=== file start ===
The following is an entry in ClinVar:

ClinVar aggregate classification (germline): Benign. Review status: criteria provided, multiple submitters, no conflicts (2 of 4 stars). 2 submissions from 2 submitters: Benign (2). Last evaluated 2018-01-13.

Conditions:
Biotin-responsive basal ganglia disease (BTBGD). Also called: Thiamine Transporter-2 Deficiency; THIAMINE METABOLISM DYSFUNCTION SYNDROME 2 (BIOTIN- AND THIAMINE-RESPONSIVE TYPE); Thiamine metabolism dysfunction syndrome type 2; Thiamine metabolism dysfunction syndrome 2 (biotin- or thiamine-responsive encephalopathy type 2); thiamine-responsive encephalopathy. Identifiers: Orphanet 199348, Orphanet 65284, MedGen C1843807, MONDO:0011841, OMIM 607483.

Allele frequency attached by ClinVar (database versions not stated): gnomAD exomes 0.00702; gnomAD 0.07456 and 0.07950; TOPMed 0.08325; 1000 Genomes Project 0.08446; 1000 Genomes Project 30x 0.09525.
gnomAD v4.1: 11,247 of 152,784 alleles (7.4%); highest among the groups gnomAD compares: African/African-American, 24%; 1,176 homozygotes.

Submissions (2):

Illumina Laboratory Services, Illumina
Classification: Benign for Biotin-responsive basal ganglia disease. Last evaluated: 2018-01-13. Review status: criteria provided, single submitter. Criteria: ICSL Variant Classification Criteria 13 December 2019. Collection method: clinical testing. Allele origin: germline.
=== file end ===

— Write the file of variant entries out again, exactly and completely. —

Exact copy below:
The following is an entry in ClinVar:

ClinVar aggregate classification (germline): Benign. Review status: criteria provided, multiple submitters, no conflicts (2 of 4 stars). 2 submissions from 2 submitters: Benign (2). Last evaluated 2018-01-13.

Conditions:
Biotin-responsive basal ganglia disease (BTBGD). Also called: Thiamine Transporter-2 Deficiency; THIAMINE METABOLISM DYSFUNCTION SYNDROME 2 (BIOTIN- AND THIAMINE-RESPONSIVE TYPE); Thiamine metabolism dysfunction syndrome type 2; Thiamine metabolism dysfunction syndrome 2 (biotin- or thiamine-responsive encephalopathy type 2); thiamine-responsive encephalopathy. Identifiers: Orphanet 199348, Orphanet 65284, MedGen C1843807, MONDO:0011841, OMIM 607483.

Allele frequency attached by ClinVar (database versions not stated): gnomAD exomes 0.00702; gnomAD 0.07456 and 0.07950; TOPMed 0.08325; 1000 Genomes Project 0.08446; 1000 Genomes Project 30x 0.09525.
gnomAD v4.1: 11,247 of 152,784 alleles (7.4%); highest among the groups gnomAD compares: African/African-American, 24%; 1,176 homozygotes.

Submissions (2):

Illumina Laboratory Services, Illumina
Classification: Benign for Biotin-responsive basal ganglia disease. Last evaluated: 2018-01-13. Review status: criteria provided, single submitter. Criteria: ICSL Variant Classification Criteria 13 December 2019. Collection method: clinical testing. Allele origin: germline.